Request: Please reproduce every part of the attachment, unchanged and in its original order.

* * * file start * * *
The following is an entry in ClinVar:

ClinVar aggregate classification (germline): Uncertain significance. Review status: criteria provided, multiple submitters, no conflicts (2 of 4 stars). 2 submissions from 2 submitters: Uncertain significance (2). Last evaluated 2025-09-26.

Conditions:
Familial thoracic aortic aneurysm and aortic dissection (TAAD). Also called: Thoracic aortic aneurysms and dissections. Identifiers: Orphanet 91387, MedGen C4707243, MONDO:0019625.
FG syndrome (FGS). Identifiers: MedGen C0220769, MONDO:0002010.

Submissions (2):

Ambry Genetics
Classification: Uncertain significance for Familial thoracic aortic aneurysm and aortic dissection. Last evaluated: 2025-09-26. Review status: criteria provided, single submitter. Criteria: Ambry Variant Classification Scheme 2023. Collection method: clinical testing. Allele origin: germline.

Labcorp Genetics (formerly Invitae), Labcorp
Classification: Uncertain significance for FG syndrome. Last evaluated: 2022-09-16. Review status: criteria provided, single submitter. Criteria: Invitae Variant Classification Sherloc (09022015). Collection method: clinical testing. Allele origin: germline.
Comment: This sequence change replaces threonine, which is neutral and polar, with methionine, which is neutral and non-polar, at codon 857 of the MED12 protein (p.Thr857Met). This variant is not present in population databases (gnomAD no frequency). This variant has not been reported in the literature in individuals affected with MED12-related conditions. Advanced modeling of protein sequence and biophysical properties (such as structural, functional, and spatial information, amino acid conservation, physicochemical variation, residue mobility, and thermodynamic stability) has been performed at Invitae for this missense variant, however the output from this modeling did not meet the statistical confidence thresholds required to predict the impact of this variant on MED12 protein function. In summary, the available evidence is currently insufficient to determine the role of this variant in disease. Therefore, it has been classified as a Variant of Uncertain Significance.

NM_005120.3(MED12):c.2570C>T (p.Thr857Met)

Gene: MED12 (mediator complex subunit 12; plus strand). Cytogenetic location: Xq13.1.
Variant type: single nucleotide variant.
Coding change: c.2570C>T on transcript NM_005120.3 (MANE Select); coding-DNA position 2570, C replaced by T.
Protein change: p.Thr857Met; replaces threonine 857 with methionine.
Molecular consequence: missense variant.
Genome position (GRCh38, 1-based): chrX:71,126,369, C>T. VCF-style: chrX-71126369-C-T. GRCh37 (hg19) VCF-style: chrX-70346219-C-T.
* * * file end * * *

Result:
The following is an entry in ClinVar:

ClinVar aggregate classification (germline): Uncertain significance. Review status: criteria provided, multiple submitters, no conflicts (2 of 4 stars). 2 submissions from 2 submitters: Uncertain significance (2). Last evaluated 2025-09-26.

Conditions:
Familial thoracic aortic aneurysm and aortic dissection (TAAD). Also called: Thoracic aortic aneurysms and dissections. Identifiers: Orphanet 91387, MedGen C4707243, MONDO:0019625.
FG syndrome (FGS). Identifiers: MedGen C0220769, MONDO:0002010.

Submissions (2):

Ambry Genetics
Classification: Uncertain significance for Familial thoracic aortic aneurysm and aortic dissection. Last evaluated: 2025-09-26. Review status: criteria provided, single submitter. Criteria: Ambry Variant Classification Scheme 2023. Collection method: clinical testing. Allele origin: germline.

Labcorp Genetics (formerly Invitae), Labcorp
Classification: Uncertain significance for FG syndrome. Last evaluated: 2022-09-16. Review status: criteria provided, single submitter. Criteria: Invitae Variant Classification Sherloc (09022015). Collection method: clinical testing. Allele origin: germline.
Comment: This sequence change replaces threonine, which is neutral and polar, with methionine, which is neutral and non-polar, at codon 857 of the MED12 protein (p.Thr857Met). This variant is not present in population databases (gnomAD no frequency). This variant has not been reported in the literature in individuals affected with MED12-related conditions. Advanced modeling of protein sequence and biophysical properties (such as structural, functional, and spatial information, amino acid conservation, physicochemical variation, residue mobility, and thermodynamic stability) has been performed at Invitae for this missense variant, however the output from this modeling did not meet the statistical confidence thresholds required to predict the impact of this variant on MED12 protein function. In summary, the available evidence is currently insufficient to determine the role of this variant in disease. Therefore, it has been classified as a Variant of Uncertain Significance.

NM_005120.3(MED12):c.2570C>T (p.Thr857Met)

Gene: MED12 (mediator complex subunit 12; plus strand). Cytogenetic location: Xq13.1.
Variant type: single nucleotide variant.
Coding change: c.2570C>T on transcript NM_005120.3 (MANE Select); coding-DNA position 2570, C replaced by T.
Protein change: p.Thr857Met; replaces threonine 857 with methionine.
Molecular consequence: missense variant.
Genome position (GRCh38, 1-based): chrX:71,126,369, C>T. VCF-style: chrX-71126369-C-T. GRCh37 (hg19) VCF-style: chrX-70346219-C-T.